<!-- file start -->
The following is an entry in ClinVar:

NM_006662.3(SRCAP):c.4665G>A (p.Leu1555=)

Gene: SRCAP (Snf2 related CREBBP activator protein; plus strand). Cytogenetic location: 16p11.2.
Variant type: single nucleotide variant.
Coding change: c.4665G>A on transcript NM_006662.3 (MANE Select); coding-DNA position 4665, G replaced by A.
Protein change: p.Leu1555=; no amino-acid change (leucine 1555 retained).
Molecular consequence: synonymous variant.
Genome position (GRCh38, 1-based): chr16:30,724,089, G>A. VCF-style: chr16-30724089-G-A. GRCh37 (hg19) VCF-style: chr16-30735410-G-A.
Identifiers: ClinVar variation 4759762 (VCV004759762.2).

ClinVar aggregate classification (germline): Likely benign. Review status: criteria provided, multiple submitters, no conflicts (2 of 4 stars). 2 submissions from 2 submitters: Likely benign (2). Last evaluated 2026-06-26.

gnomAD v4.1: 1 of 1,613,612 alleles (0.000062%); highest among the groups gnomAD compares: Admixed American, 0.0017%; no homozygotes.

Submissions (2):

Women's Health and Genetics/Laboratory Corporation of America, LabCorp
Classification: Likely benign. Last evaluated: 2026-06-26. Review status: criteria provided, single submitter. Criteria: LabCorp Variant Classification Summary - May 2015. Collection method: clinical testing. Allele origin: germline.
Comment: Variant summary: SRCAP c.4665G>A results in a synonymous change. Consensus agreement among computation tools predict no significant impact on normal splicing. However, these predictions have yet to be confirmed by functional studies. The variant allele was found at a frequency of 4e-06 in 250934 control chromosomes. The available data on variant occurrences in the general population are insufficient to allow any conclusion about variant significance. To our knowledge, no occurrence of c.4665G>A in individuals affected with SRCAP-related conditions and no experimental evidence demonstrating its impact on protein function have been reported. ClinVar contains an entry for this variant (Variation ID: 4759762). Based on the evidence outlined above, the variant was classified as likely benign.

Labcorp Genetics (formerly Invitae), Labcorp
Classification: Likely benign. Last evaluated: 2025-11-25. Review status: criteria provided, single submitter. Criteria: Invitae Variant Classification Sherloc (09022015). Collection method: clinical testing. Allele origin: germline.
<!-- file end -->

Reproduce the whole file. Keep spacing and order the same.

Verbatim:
The following is an entry in ClinVar:

NM_006662.3(SRCAP):c.4665G>A (p.Leu1555=)

Gene: SRCAP (Snf2 related CREBBP activator protein; plus strand). Cytogenetic location: 16p11.2.
Variant type: single nucleotide variant.
Coding change: c.4665G>A on transcript NM_006662.3 (MANE Select); coding-DNA position 4665, G replaced by A.
Protein change: p.Leu1555=; no amino-acid change (leucine 1555 retained).
Molecular consequence: synonymous variant.
Genome position (GRCh38, 1-based): chr16:30,724,089, G>A. VCF-style: chr16-30724089-G-A. GRCh37 (hg19) VCF-style: chr16-30735410-G-A.
Identifiers: ClinVar variation 4759762 (VCV004759762.2).

ClinVar aggregate classification (germline): Likely benign. Review status: criteria provided, multiple submitters, no conflicts (2 of 4 stars). 2 submissions from 2 submitters: Likely benign (2). Last evaluated 2026-06-26.

gnomAD v4.1: 1 of 1,613,612 alleles (0.000062%); highest among the groups gnomAD compares: Admixed American, 0.0017%; no homozygotes.

Submissions (2):

Women's Health and Genetics/Laboratory Corporation of America, LabCorp
Classification: Likely benign. Last evaluated: 2026-06-26. Review status: criteria provided, single submitter. Criteria: LabCorp Variant Classification Summary - May 2015. Collection method: clinical testing. Allele origin: germline.
Comment: Variant summary: SRCAP c.4665G>A results in a synonymous change. Consensus agreement among computation tools predict no significant impact on normal splicing. However, these predictions have yet to be confirmed by functional studies. The variant allele was found at a frequency of 4e-06 in 250934 control chromosomes. The available data on variant occurrences in the general population are insufficient to allow any conclusion about variant significance. To our knowledge, no occurrence of c.4665G>A in individuals affected with SRCAP-related conditions and no experimental evidence demonstrating its impact on protein function have been reported. ClinVar contains an entry for this variant (Variation ID: 4759762). Based on the evidence outlined above, the variant was classified as likely benign.

Labcorp Genetics (formerly Invitae), Labcorp
Classification: Likely benign. Last evaluated: 2025-11-25. Review status: criteria provided, single submitter. Criteria: Invitae Variant Classification Sherloc (09022015). Collection method: clinical testing. Allele origin: germline.